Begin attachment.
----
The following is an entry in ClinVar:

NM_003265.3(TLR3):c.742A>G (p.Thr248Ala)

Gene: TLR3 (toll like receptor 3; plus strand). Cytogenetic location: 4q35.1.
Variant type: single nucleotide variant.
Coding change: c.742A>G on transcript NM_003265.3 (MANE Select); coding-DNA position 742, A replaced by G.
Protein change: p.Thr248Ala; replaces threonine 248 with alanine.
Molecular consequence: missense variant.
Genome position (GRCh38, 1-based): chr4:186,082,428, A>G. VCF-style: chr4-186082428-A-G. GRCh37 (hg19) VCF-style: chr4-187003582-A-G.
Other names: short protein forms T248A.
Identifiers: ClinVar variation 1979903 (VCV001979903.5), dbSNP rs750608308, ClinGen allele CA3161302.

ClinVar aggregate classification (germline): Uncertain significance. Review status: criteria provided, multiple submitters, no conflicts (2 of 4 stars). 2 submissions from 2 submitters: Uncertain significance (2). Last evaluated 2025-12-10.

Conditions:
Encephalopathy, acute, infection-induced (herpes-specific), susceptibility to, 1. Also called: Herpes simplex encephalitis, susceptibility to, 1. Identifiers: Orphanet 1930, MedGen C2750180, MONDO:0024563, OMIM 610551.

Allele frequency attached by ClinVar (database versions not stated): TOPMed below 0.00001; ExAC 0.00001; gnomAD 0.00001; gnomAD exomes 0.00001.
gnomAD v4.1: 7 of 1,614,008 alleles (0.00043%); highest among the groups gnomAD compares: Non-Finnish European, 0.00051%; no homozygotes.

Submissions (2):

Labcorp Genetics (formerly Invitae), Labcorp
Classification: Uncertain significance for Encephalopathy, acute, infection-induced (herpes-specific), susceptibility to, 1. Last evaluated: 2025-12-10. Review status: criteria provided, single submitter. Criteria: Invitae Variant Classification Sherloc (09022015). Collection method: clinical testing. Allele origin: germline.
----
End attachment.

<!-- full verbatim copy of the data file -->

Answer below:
The following is an entry in ClinVar:

NM_003265.3(TLR3):c.742A>G (p.Thr248Ala)

Gene: TLR3 (toll like receptor 3; plus strand). Cytogenetic location: 4q35.1.
Variant type: single nucleotide variant.
Coding change: c.742A>G on transcript NM_003265.3 (MANE Select); coding-DNA position 742, A replaced by G.
Protein change: p.Thr248Ala; replaces threonine 248 with alanine.
Molecular consequence: missense variant.
Genome position (GRCh38, 1-based): chr4:186,082,428, A>G. VCF-style: chr4-186082428-A-G. GRCh37 (hg19) VCF-style: chr4-187003582-A-G.
Other names: short protein forms T248A.
Identifiers: ClinVar variation 1979903 (VCV001979903.5), dbSNP rs750608308, ClinGen allele CA3161302.

ClinVar aggregate classification (germline): Uncertain significance. Review status: criteria provided, multiple submitters, no conflicts (2 of 4 stars). 2 submissions from 2 submitters: Uncertain significance (2). Last evaluated 2025-12-10.

Conditions:
Encephalopathy, acute, infection-induced (herpes-specific), susceptibility to, 1. Also called: Herpes simplex encephalitis, susceptibility to, 1. Identifiers: Orphanet 1930, MedGen C2750180, MONDO:0024563, OMIM 610551.

Allele frequency attached by ClinVar (database versions not stated): TOPMed below 0.00001; ExAC 0.00001; gnomAD 0.00001; gnomAD exomes 0.00001.
gnomAD v4.1: 7 of 1,614,008 alleles (0.00043%); highest among the groups gnomAD compares: Non-Finnish European, 0.00051%; no homozygotes.

Submissions (2):

Labcorp Genetics (formerly Invitae), Labcorp
Classification: Uncertain significance for Encephalopathy, acute, infection-induced (herpes-specific), susceptibility to, 1. Last evaluated: 2025-12-10. Review status: criteria provided, single submitter. Criteria: Invitae Variant Classification Sherloc (09022015). Collection method: clinical testing. Allele origin: germline.